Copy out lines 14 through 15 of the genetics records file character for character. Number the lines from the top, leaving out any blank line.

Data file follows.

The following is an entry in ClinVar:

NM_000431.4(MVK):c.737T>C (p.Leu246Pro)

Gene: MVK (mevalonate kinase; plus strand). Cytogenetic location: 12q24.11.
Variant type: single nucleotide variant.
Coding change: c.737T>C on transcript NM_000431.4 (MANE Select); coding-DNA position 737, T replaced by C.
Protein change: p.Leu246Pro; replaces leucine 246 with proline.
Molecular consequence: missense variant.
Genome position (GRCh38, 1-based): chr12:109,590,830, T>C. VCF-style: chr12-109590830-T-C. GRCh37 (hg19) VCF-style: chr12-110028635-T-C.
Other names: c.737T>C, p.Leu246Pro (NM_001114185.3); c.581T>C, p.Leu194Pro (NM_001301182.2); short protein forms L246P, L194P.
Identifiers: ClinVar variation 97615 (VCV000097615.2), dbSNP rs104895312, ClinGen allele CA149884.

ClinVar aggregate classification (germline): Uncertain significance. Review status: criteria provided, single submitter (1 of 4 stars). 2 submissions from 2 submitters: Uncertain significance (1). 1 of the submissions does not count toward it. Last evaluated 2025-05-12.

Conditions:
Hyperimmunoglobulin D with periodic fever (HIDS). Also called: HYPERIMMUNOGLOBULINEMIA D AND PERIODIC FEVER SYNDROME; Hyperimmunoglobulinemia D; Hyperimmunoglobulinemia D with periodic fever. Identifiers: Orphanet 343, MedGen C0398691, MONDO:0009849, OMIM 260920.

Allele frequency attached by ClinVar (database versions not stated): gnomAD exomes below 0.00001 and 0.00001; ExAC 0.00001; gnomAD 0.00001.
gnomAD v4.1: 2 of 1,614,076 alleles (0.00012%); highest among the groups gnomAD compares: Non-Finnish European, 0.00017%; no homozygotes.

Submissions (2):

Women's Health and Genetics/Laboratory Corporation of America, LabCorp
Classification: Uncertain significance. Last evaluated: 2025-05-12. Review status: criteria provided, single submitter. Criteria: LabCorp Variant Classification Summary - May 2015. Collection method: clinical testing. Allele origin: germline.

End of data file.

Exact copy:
Allele frequency attached by ClinVar (database versions not stated): gnomAD exomes below 0.00001 and 0.00001; ExAC 0.00001; gnomAD 0.00001.
gnomAD v4.1: 2 of 1,614,076 alleles (0.00012%); highest among the groups gnomAD compares: Non-Finnish European, 0.00017%; no homozygotes.